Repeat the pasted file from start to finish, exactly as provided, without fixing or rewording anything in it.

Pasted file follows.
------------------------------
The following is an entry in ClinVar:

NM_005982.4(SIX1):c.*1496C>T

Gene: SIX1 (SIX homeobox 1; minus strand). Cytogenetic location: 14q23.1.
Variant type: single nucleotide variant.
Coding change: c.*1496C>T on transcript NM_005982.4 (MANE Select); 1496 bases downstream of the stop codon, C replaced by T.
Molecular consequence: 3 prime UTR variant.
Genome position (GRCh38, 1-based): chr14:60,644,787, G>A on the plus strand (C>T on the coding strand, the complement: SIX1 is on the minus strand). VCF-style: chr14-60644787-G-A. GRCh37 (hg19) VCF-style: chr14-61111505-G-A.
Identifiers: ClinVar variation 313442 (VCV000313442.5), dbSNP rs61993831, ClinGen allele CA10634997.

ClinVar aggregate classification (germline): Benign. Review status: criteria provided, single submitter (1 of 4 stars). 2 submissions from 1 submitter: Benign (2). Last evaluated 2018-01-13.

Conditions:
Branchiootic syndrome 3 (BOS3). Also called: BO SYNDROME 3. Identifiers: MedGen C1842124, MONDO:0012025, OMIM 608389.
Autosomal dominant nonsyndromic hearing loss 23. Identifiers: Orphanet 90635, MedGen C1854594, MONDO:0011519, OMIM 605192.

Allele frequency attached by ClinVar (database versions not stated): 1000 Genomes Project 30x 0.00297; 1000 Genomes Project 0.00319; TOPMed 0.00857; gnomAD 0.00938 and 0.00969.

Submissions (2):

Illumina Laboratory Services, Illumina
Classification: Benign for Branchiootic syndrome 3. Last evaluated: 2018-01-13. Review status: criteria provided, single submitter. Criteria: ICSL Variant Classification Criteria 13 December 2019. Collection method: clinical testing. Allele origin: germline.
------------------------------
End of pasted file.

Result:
The following is an entry in ClinVar:

NM_005982.4(SIX1):c.*1496C>T

Gene: SIX1 (SIX homeobox 1; minus strand). Cytogenetic location: 14q23.1.
Variant type: single nucleotide variant.
Coding change: c.*1496C>T on transcript NM_005982.4 (MANE Select); 1496 bases downstream of the stop codon, C replaced by T.
Molecular consequence: 3 prime UTR variant.
Genome position (GRCh38, 1-based): chr14:60,644,787, G>A on the plus strand (C>T on the coding strand, the complement: SIX1 is on the minus strand). VCF-style: chr14-60644787-G-A. GRCh37 (hg19) VCF-style: chr14-61111505-G-A.
Identifiers: ClinVar variation 313442 (VCV000313442.5), dbSNP rs61993831, ClinGen allele CA10634997.

ClinVar aggregate classification (germline): Benign. Review status: criteria provided, single submitter (1 of 4 stars). 2 submissions from 1 submitter: Benign (2). Last evaluated 2018-01-13.

Conditions:
Branchiootic syndrome 3 (BOS3). Also called: BO SYNDROME 3. Identifiers: MedGen C1842124, MONDO:0012025, OMIM 608389.
Autosomal dominant nonsyndromic hearing loss 23. Identifiers: Orphanet 90635, MedGen C1854594, MONDO:0011519, OMIM 605192.

Allele frequency attached by ClinVar (database versions not stated): 1000 Genomes Project 30x 0.00297; 1000 Genomes Project 0.00319; TOPMed 0.00857; gnomAD 0.00938 and 0.00969.

Submissions (2):

Illumina Laboratory Services, Illumina
Classification: Benign for Branchiootic syndrome 3. Last evaluated: 2018-01-13. Review status: criteria provided, single submitter. Criteria: ICSL Variant Classification Criteria 13 December 2019. Collection method: clinical testing. Allele origin: germline.